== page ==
It snowed this week. As my friends all know, I’m not a fan of snow. It’s cold. And inconvenient. And disrupts plans. And causes directors of early learning programs and schools to have to make difficult decisions. And means that I have to shovel, which is quite possibly my least favorite part of it.
I put on my boots and found my shovel when it finally finished snowing. As I trudged out to my porch, I experienced a sensation that is uncommon for me during times of snow: Gratitude! My neighbor had shoveled my sidewalk! My whole attitude immediately changed. The simple fact that he took time to shovel an additional 20 feet made such a difference in my outlook on the day.
Later that day I was checking out social media when I saw this post from a friend: “When you’re in bed not feeling well and your son says, ‘Look out the window at what I made for you, Mom.’” The photo at the top of this post was the gift he gave to her. I felt love because of the heart of this child.
Another friend posted gorgeous photos of light interacting with the snow. As I gazed in awe at her post, I was struck by the beauty of it.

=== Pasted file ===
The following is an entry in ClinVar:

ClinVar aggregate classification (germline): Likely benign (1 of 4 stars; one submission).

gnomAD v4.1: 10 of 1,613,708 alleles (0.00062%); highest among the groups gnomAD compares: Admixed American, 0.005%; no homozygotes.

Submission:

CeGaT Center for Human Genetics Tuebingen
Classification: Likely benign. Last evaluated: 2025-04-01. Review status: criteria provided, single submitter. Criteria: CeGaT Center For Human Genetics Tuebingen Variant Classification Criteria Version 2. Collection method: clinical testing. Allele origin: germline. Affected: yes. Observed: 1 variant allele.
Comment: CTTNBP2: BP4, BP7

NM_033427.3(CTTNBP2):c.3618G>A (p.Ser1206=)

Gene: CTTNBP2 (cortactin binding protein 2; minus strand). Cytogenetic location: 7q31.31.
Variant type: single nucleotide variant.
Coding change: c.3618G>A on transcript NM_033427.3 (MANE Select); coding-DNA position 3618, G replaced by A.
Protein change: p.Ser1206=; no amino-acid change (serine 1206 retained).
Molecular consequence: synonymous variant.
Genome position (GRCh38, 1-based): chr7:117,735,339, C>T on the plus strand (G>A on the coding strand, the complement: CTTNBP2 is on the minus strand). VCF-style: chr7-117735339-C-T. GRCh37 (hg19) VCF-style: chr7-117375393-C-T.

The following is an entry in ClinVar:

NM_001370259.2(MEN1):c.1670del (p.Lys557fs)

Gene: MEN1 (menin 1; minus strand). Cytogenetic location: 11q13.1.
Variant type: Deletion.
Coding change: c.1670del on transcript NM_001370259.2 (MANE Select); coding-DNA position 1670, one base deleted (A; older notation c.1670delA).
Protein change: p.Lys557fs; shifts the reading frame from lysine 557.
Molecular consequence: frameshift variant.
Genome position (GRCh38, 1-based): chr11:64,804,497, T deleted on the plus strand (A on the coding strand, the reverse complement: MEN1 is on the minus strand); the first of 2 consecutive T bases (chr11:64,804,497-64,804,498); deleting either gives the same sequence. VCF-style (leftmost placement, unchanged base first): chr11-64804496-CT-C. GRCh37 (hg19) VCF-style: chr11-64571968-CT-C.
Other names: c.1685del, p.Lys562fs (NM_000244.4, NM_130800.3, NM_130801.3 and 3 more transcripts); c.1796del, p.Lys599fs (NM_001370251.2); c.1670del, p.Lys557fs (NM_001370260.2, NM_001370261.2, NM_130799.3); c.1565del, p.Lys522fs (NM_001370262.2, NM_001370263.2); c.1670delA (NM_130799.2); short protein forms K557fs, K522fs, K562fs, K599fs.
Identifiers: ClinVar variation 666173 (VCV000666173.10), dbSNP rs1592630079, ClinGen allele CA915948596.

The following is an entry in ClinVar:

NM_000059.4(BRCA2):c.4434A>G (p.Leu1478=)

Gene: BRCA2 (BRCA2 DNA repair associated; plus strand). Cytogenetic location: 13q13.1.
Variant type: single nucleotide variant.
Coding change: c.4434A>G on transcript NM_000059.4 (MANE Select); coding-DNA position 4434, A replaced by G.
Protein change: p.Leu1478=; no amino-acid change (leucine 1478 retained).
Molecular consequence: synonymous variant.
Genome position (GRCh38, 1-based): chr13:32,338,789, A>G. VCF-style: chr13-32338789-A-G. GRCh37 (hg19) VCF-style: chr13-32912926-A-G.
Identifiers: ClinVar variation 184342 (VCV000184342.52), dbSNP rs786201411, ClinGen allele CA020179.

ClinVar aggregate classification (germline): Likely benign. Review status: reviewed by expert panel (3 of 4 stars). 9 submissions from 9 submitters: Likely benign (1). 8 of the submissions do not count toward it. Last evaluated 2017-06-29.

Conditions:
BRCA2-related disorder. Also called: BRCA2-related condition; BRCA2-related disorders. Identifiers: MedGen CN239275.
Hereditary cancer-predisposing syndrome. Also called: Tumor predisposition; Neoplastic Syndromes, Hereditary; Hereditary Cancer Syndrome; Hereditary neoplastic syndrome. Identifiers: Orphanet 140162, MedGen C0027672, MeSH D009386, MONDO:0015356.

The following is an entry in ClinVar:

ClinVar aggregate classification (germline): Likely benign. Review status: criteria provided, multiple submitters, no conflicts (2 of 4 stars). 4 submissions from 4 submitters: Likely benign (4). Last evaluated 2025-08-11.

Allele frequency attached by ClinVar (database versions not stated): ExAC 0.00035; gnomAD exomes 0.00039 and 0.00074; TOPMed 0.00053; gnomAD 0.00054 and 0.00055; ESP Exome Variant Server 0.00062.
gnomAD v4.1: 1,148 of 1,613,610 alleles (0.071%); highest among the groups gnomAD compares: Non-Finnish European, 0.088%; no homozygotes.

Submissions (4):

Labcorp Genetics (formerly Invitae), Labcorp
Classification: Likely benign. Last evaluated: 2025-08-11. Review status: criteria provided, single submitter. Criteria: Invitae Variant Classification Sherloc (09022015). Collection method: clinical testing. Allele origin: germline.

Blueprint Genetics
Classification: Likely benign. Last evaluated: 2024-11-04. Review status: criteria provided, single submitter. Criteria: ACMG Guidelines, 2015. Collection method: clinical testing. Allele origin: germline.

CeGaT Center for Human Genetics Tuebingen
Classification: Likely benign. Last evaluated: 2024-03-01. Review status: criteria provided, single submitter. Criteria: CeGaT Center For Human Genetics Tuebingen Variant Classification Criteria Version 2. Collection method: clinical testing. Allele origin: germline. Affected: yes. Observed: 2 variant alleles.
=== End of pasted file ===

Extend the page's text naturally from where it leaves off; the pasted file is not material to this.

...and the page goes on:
This weekend I was having a text chat with a dear friend who loves the snow; she has several children who have inherited that passion. I was able to honestly tell her that I thought of her family while it was snowing and realized how happy they all must have been. In sharing that with her, I realized that my happiness for them brought me joy even while I was annoyed by the snow.
On a day that I would usually have been displaying my best Oscar the Grouch demeanor, I was almost overwhelmed with several other emotions:
Gratitude. Love. Beauty. Joy.
Going outside with children in an early learning program can be difficult. A lot of teachers don’t want to go outside in the snow because it’s cold! It also seems to take forever to put on the snow pants and boots and jackets and mittens and hats… and then somebody needs to use the bathroom. But I’ve found that it is always worth braving the cold and taking the time so the children can experience the snow. Watch their faces, hear their laughter, and celebrate with them as they learn new skills like making snow angels or building a snowman. As I learned this week, noticing the simple things can change our attitudes.
Sometimes if we take a little time to breathe and to observe what is around us, even when the circumstances aren’t what we love, it can make a difference in how we interact with the day and with other people. I encourage you to take a moment to observe your world today.
Do you have a situation where your attitude has been changed because of taking time to observe the world around you? Feel free to share in the comments.